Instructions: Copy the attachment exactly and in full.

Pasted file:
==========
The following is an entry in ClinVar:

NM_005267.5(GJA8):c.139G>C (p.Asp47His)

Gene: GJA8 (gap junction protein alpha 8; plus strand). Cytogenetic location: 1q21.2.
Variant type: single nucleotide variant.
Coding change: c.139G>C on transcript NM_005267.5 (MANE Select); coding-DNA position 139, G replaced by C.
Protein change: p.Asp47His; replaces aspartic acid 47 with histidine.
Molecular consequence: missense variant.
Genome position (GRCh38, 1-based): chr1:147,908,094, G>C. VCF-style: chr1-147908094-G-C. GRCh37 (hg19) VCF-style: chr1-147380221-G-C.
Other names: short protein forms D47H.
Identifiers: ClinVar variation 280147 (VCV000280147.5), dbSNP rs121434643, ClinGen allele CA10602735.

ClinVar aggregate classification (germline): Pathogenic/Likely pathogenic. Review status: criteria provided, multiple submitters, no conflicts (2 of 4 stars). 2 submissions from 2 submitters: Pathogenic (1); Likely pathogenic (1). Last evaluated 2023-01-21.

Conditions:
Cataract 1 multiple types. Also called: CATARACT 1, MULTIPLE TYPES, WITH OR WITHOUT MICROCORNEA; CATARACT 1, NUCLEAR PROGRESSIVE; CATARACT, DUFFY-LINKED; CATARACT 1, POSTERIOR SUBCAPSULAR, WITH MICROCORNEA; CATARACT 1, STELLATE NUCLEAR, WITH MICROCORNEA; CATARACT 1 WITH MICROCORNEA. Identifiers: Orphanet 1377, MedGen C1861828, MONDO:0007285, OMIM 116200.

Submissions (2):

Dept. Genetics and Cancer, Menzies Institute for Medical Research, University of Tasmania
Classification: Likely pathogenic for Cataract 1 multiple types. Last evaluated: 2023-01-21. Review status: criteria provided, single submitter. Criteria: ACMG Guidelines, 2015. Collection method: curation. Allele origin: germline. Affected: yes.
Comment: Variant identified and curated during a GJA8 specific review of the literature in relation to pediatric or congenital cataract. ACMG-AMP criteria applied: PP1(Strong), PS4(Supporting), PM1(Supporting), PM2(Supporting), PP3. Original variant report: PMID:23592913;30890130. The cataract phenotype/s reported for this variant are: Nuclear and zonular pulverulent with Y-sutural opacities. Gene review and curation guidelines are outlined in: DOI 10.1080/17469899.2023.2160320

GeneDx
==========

The following is an entry in ClinVar:

NM_005267.5(GJA8):c.139G>C (p.Asp47His)

Gene: GJA8 (gap junction protein alpha 8; plus strand). Cytogenetic location: 1q21.2.
Variant type: single nucleotide variant.
Coding change: c.139G>C on transcript NM_005267.5 (MANE Select); coding-DNA position 139, G replaced by C.
Protein change: p.Asp47His; replaces aspartic acid 47 with histidine.
Molecular consequence: missense variant.
Genome position (GRCh38, 1-based): chr1:147,908,094, G>C. VCF-style: chr1-147908094-G-C. GRCh37 (hg19) VCF-style: chr1-147380221-G-C.
Other names: short protein forms D47H.
Identifiers: ClinVar variation 280147 (VCV000280147.5), dbSNP rs121434643, ClinGen allele CA10602735.

ClinVar aggregate classification (germline): Pathogenic/Likely pathogenic. Review status: criteria provided, multiple submitters, no conflicts (2 of 4 stars). 2 submissions from 2 submitters: Pathogenic (1); Likely pathogenic (1). Last evaluated 2023-01-21.

Conditions:
Cataract 1 multiple types. Also called: CATARACT 1, MULTIPLE TYPES, WITH OR WITHOUT MICROCORNEA; CATARACT 1, NUCLEAR PROGRESSIVE; CATARACT, DUFFY-LINKED; CATARACT 1, POSTERIOR SUBCAPSULAR, WITH MICROCORNEA; CATARACT 1, STELLATE NUCLEAR, WITH MICROCORNEA; CATARACT 1 WITH MICROCORNEA. Identifiers: Orphanet 1377, MedGen C1861828, MONDO:0007285, OMIM 116200.

Submissions (2):

Dept. Genetics and Cancer, Menzies Institute for Medical Research, University of Tasmania
Classification: Likely pathogenic for Cataract 1 multiple types. Last evaluated: 2023-01-21. Review status: criteria provided, single submitter. Criteria: ACMG Guidelines, 2015. Collection method: curation. Allele origin: germline. Affected: yes.
Comment: Variant identified and curated during a GJA8 specific review of the literature in relation to pediatric or congenital cataract. ACMG-AMP criteria applied: PP1(Strong), PS4(Supporting), PM1(Supporting), PM2(Supporting), PP3. Original variant report: PMID:23592913;30890130. The cataract phenotype/s reported for this variant are: Nuclear and zonular pulverulent with Y-sutural opacities. Gene review and curation guidelines are outlined in: DOI 10.1080/17469899.2023.2160320

GeneDx